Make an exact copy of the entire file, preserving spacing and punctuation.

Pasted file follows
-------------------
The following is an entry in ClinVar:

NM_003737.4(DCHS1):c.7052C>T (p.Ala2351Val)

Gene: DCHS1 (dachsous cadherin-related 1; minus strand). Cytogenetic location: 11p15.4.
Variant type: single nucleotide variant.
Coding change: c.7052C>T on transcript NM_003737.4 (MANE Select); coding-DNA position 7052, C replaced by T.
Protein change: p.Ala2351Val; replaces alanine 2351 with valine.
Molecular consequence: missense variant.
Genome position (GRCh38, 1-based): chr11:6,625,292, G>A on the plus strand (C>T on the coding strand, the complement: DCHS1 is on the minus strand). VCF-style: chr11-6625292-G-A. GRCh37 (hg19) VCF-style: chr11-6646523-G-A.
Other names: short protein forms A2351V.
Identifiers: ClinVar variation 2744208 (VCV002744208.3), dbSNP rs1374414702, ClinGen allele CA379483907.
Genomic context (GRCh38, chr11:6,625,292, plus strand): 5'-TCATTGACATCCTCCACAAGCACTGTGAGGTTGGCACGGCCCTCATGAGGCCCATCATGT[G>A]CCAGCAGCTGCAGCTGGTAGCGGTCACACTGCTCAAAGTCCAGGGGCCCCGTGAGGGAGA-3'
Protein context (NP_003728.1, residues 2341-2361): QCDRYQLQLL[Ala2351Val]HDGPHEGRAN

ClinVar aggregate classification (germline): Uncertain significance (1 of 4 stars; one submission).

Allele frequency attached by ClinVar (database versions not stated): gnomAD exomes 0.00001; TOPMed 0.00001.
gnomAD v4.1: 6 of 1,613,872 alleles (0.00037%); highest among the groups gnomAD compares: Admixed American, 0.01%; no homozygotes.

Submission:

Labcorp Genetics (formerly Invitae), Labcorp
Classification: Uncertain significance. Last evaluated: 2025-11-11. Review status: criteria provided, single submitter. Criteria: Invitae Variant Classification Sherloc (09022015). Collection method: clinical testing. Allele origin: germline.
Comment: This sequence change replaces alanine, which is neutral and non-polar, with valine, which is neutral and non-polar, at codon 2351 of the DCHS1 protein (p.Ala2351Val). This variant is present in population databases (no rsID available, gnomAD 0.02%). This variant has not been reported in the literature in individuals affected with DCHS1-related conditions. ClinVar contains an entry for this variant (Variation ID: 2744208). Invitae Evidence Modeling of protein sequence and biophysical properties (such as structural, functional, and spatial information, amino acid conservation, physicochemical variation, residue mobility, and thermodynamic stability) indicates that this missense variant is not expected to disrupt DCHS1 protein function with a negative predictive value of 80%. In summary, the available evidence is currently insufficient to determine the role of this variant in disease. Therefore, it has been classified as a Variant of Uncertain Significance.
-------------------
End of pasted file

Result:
The following is an entry in ClinVar:

NM_003737.4(DCHS1):c.7052C>T (p.Ala2351Val)

Gene: DCHS1 (dachsous cadherin-related 1; minus strand). Cytogenetic location: 11p15.4.
Variant type: single nucleotide variant.
Coding change: c.7052C>T on transcript NM_003737.4 (MANE Select); coding-DNA position 7052, C replaced by T.
Protein change: p.Ala2351Val; replaces alanine 2351 with valine.
Molecular consequence: missense variant.
Genome position (GRCh38, 1-based): chr11:6,625,292, G>A on the plus strand (C>T on the coding strand, the complement: DCHS1 is on the minus strand). VCF-style: chr11-6625292-G-A. GRCh37 (hg19) VCF-style: chr11-6646523-G-A.
Other names: short protein forms A2351V.
Identifiers: ClinVar variation 2744208 (VCV002744208.3), dbSNP rs1374414702, ClinGen allele CA379483907.
Genomic context (GRCh38, chr11:6,625,292, plus strand): 5'-TCATTGACATCCTCCACAAGCACTGTGAGGTTGGCACGGCCCTCATGAGGCCCATCATGT[G>A]CCAGCAGCTGCAGCTGGTAGCGGTCACACTGCTCAAAGTCCAGGGGCCCCGTGAGGGAGA-3'
Protein context (NP_003728.1, residues 2341-2361): QCDRYQLQLL[Ala2351Val]HDGPHEGRAN

ClinVar aggregate classification (germline): Uncertain significance (1 of 4 stars; one submission).

Allele frequency attached by ClinVar (database versions not stated): gnomAD exomes 0.00001; TOPMed 0.00001.
gnomAD v4.1: 6 of 1,613,872 alleles (0.00037%); highest among the groups gnomAD compares: Admixed American, 0.01%; no homozygotes.

Submission:

Labcorp Genetics (formerly Invitae), Labcorp
Classification: Uncertain significance. Last evaluated: 2025-11-11. Review status: criteria provided, single submitter. Criteria: Invitae Variant Classification Sherloc (09022015). Collection method: clinical testing. Allele origin: germline.
Comment: This sequence change replaces alanine, which is neutral and non-polar, with valine, which is neutral and non-polar, at codon 2351 of the DCHS1 protein (p.Ala2351Val). This variant is present in population databases (no rsID available, gnomAD 0.02%). This variant has not been reported in the literature in individuals affected with DCHS1-related conditions. ClinVar contains an entry for this variant (Variation ID: 2744208). Invitae Evidence Modeling of protein sequence and biophysical properties (such as structural, functional, and spatial information, amino acid conservation, physicochemical variation, residue mobility, and thermodynamic stability) indicates that this missense variant is not expected to disrupt DCHS1 protein function with a negative predictive value of 80%. In summary, the available evidence is currently insufficient to determine the role of this variant in disease. Therefore, it has been classified as a Variant of Uncertain Significance.